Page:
The Merseyside-born amateurs put their club on the map by winning the Claret Jug twice in three years, with Ball's victory in 1890 followed by Hilton's triumph two years later.
Their remarkable success in golf's original major exemplified Royal Liverpool's proud amateur history as the future Championship venue became woven into the fabric of The Open.
Established in 1869, Royal Liverpool's pedigree for elite non-professional golf stretches back to 1885 when it hosted the inaugural men's amateur championship - which then became The Amateur Championship.
Five years on, Ball won his second Amateur Championship on his home course before becoming the first Englishman and amateur to win The Open at Prestwick.
Hilton, who was born a mile from the Royal Liverpool clubhouse in West Kirby, went on to be crowned Champion Golfer himself in 1892 - the first time The Open was contested over 72 holes.
The decision to extend the Championship, which had previously been played over 36 holes, appears to have followed a flurry of articles and letters that appeared after The Open of 1891.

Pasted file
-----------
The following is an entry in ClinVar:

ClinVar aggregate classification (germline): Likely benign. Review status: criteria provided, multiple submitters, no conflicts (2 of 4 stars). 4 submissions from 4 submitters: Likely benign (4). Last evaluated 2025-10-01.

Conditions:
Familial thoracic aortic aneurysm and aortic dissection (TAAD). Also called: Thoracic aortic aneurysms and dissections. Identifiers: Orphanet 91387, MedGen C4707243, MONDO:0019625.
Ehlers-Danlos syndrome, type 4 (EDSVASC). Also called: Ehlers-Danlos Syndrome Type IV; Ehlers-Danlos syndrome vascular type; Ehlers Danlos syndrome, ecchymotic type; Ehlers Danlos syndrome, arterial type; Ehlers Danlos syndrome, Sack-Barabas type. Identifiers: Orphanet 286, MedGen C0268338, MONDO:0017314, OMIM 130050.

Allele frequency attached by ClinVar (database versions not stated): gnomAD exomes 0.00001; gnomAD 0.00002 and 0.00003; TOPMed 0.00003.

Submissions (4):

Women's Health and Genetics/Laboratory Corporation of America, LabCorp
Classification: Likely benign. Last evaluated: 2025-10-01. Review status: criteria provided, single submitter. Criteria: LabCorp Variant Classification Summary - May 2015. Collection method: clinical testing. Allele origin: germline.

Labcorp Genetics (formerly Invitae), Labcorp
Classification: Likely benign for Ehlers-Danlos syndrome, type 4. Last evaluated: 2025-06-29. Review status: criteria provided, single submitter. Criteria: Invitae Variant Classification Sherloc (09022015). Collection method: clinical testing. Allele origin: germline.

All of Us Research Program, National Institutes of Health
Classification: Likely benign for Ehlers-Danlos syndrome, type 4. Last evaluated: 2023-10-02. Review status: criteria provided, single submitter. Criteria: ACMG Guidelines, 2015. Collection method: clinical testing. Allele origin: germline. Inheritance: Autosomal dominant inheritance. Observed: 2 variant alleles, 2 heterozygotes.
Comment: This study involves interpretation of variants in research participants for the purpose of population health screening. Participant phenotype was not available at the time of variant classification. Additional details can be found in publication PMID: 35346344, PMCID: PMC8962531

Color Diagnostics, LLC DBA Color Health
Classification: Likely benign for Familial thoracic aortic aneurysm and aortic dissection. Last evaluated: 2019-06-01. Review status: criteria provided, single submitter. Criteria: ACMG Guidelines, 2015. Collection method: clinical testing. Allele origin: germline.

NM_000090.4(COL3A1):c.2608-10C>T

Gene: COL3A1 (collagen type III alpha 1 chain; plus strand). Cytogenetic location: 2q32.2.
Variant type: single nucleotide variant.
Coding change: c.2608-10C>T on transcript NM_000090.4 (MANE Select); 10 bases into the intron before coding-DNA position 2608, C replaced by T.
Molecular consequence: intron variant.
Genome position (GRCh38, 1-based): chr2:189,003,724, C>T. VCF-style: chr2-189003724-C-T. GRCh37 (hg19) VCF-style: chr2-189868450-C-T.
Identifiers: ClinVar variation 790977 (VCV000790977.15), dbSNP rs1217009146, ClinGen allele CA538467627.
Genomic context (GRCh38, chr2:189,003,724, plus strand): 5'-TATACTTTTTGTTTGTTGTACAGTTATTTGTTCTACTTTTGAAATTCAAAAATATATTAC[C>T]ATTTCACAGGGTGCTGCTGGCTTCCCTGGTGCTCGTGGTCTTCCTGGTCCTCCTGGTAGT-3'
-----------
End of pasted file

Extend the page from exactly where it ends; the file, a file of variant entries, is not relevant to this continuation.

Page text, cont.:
The two-day affair was staged at the new home of the Honourable Company of Edinburgh Golfers, 20 miles east of Musselburgh Links, where they had previously hosted six Opens.
Hilton had only opted to play the Championship at the eleventh hour, travelling up the day before after persuading his father to grant him leave from the family business.
And it was actually Ball who started the better of the two Royal Liverpool amateurs, firing rounds of 75 and 80 on the opening day to trail fellow amateur Horace Hutchinson by three shots.
Hilton found himself seven strokes behind the leader after rounds of 78 and 81, with most of the damage done with an outward 45 in his second 18 after lunch.
Sandy Herd and two-time Champion Golfer Willie Park Jr were the leading professionals going into the second day of action, sitting in a tie with Ball for second place with 155.
Hutchinson faded away on day two, dropping down the leaderboard with rounds of 86 and 80, as Ball usurped him at the top of the standings by posting 74 in his third round.
Hilton also surged into the title mix with the best round of the second morning, posting a 72 to sit just two shots behind his fellow club member going into the final 18 holes.
Ball closed with 79 to finish in a share of second place with Herd and defending Champion Golfer Hugh Kirkaldy, both players closing out with sixes on the last for a total of 308.
As the last of the leading players to start, Hilton started slowly with a six on the second but held his nerve to finish with a round of 74 - even with a six on the final hole - and win by three strokes.